Wednesday, August 1, 2012

Conflict ethics

Each year I have to have training to retain professional status as a Mediator. The most recent session concerned ethics. The wonderful part of talking about ethics is how quickly situations can become absurd. Ethics deals with how you act and the impact awareness of those actions. Right off the start my first question dealt with Syria.
Does a country that is supplying equipment, training and money to groups that are causing a great deal of destruction have any responsibility to those that are being killed? That question quickly moves into another area, are weapon manufacturers responsible as well? Then there is the situation with Viktor Bout, who is has been in jail for years, who supplied weapons and assistance to others.  
To add a twist to this ethical debate, why are drug companies responsible for the deaths of people who use their product yet if you eat junk food and die as a result there is no such responsibility? One of my favourite questions in ethics deals with the invention of the remote control and the advent of the couch potato, let your mind wander on that.
At first these situations are easy to push away as personal choices. As you dig deeper and look at society you have to be very aware of how gullible the population truly is. How far can you take advantage of the gullibility before it becomes unethical? For example, we have just witnessed some of the largest ponzi schemes ever and the result is bringing the European Union to its knees.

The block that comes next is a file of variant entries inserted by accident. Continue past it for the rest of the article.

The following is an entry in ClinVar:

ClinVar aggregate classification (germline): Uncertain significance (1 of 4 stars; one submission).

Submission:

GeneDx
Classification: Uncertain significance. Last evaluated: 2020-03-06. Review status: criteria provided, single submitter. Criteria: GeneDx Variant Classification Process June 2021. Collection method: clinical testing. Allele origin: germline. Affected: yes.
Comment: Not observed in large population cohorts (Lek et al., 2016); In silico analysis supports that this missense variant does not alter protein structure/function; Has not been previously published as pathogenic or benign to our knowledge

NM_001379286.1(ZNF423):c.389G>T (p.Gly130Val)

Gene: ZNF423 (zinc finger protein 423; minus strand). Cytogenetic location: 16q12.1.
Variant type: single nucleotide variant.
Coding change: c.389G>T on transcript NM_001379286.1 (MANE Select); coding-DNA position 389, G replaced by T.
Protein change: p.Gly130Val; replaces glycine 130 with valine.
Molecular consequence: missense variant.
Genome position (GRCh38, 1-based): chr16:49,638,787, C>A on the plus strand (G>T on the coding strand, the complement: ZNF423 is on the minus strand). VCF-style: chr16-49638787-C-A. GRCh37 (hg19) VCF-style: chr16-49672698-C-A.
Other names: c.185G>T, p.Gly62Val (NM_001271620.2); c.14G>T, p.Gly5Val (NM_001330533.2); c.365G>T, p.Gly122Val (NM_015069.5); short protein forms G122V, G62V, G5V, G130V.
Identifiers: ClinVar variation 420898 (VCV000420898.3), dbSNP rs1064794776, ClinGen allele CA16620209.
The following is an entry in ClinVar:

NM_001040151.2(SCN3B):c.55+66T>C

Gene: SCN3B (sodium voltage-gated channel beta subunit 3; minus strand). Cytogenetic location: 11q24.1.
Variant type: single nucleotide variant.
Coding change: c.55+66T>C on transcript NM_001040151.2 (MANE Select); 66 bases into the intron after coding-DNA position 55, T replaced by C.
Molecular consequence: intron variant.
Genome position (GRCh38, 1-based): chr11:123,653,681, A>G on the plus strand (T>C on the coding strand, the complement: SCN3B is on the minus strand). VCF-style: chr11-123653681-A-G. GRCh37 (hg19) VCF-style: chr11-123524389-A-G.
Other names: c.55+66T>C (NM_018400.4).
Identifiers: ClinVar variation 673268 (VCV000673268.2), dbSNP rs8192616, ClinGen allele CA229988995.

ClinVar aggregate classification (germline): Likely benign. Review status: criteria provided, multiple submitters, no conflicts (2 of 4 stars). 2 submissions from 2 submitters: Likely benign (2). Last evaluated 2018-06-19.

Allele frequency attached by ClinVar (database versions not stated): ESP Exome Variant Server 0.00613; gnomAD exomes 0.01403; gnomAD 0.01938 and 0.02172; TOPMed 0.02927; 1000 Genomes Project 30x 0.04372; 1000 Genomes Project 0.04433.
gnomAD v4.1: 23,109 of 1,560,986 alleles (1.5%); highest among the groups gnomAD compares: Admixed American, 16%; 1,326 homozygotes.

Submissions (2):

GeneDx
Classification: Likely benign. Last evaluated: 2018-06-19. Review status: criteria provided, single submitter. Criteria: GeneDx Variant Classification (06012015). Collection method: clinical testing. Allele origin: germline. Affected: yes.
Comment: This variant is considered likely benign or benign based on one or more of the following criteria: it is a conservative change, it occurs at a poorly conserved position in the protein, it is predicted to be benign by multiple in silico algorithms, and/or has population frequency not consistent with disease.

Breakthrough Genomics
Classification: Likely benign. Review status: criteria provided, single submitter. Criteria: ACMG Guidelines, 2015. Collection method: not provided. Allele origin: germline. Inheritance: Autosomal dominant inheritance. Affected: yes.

In the area where I live most mediations deal with family disputes. Naturally the issue that was raised dealt with the children and who is best to raise them. It is very common for these children to be used as bargaining chips, shields, spies, and subversives. In truth I have seen child soldiers go through less trauma.
Looking at all of these examples there is an element of prevention versus cure. For most of my life I have focused on prevention of chaos. Such a view has trained me to look at an issue and project that situation as far into the future as possible. Due to that I can see a way through most issues that I look at. Getting back to Syria, it really pains me to see how terribly we have dealt with that situation. The country is in tatters because no one had the courage to apply the ethics of nonviolence.
Here we are with a country in tatters, massive loss of life and still no end in sight. All that has been achieved in the past seven months is turning Syria into garbage heap. The people who just want to live peacefully are caught in the middle of idiots arguing over who is more destructive. As I think of that I must ask, how do you rectify idiocy with ethics?
The quick answer is education and that will only work if the people are willing to learn, change and co-operate. As brutal as it seems, there are times when you have to let the war rage on as you work to contain the damage. That is what is taking place in Syria.

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